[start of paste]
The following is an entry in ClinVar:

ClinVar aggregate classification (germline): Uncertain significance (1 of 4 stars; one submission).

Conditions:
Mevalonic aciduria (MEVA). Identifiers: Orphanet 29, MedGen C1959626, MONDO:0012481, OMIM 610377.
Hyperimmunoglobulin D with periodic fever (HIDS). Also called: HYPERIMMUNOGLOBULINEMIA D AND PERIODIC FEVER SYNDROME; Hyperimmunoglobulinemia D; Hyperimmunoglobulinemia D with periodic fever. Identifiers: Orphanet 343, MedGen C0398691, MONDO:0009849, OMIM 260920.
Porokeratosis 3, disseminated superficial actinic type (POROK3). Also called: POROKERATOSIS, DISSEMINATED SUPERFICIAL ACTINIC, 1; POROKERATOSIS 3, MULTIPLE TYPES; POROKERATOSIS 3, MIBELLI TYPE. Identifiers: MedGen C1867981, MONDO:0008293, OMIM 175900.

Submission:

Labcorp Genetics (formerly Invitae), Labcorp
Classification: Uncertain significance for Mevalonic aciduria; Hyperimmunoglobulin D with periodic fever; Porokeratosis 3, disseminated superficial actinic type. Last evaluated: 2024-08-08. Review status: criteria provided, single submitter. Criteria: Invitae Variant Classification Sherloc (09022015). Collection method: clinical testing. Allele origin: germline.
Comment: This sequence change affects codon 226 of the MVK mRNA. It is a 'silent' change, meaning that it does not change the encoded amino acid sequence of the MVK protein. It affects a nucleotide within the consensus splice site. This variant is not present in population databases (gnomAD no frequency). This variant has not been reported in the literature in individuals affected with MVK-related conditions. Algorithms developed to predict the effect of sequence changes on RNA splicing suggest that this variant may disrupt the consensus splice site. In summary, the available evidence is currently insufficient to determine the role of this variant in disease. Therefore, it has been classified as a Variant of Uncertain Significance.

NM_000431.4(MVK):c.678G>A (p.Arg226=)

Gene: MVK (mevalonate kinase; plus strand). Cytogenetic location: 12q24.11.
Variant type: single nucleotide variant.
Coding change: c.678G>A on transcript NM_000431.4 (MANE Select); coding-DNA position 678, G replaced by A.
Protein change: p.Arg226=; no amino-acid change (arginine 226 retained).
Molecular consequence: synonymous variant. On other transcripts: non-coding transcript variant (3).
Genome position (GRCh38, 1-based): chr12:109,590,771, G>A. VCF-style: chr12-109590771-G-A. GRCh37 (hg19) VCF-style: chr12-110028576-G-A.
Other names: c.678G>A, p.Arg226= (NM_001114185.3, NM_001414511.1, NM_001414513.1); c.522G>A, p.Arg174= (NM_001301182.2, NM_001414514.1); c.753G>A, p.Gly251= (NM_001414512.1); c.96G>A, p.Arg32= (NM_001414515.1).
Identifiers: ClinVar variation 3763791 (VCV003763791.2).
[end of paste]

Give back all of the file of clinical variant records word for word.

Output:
The following is an entry in ClinVar:

ClinVar aggregate classification (germline): Uncertain significance (1 of 4 stars; one submission).

Conditions:
Mevalonic aciduria (MEVA). Identifiers: Orphanet 29, MedGen C1959626, MONDO:0012481, OMIM 610377.
Hyperimmunoglobulin D with periodic fever (HIDS). Also called: HYPERIMMUNOGLOBULINEMIA D AND PERIODIC FEVER SYNDROME; Hyperimmunoglobulinemia D; Hyperimmunoglobulinemia D with periodic fever. Identifiers: Orphanet 343, MedGen C0398691, MONDO:0009849, OMIM 260920.
Porokeratosis 3, disseminated superficial actinic type (POROK3). Also called: POROKERATOSIS, DISSEMINATED SUPERFICIAL ACTINIC, 1; POROKERATOSIS 3, MULTIPLE TYPES; POROKERATOSIS 3, MIBELLI TYPE. Identifiers: MedGen C1867981, MONDO:0008293, OMIM 175900.

Submission:

Labcorp Genetics (formerly Invitae), Labcorp
Classification: Uncertain significance for Mevalonic aciduria; Hyperimmunoglobulin D with periodic fever; Porokeratosis 3, disseminated superficial actinic type. Last evaluated: 2024-08-08. Review status: criteria provided, single submitter. Criteria: Invitae Variant Classification Sherloc (09022015). Collection method: clinical testing. Allele origin: germline.
Comment: This sequence change affects codon 226 of the MVK mRNA. It is a 'silent' change, meaning that it does not change the encoded amino acid sequence of the MVK protein. It affects a nucleotide within the consensus splice site. This variant is not present in population databases (gnomAD no frequency). This variant has not been reported in the literature in individuals affected with MVK-related conditions. Algorithms developed to predict the effect of sequence changes on RNA splicing suggest that this variant may disrupt the consensus splice site. In summary, the available evidence is currently insufficient to determine the role of this variant in disease. Therefore, it has been classified as a Variant of Uncertain Significance.

NM_000431.4(MVK):c.678G>A (p.Arg226=)

Gene: MVK (mevalonate kinase; plus strand). Cytogenetic location: 12q24.11.
Variant type: single nucleotide variant.
Coding change: c.678G>A on transcript NM_000431.4 (MANE Select); coding-DNA position 678, G replaced by A.
Protein change: p.Arg226=; no amino-acid change (arginine 226 retained).
Molecular consequence: synonymous variant. On other transcripts: non-coding transcript variant (3).
Genome position (GRCh38, 1-based): chr12:109,590,771, G>A. VCF-style: chr12-109590771-G-A. GRCh37 (hg19) VCF-style: chr12-110028576-G-A.
Other names: c.678G>A, p.Arg226= (NM_001114185.3, NM_001414511.1, NM_001414513.1); c.522G>A, p.Arg174= (NM_001301182.2, NM_001414514.1); c.753G>A, p.Gly251= (NM_001414512.1); c.96G>A, p.Arg32= (NM_001414515.1).
Identifiers: ClinVar variation 3763791 (VCV003763791.2).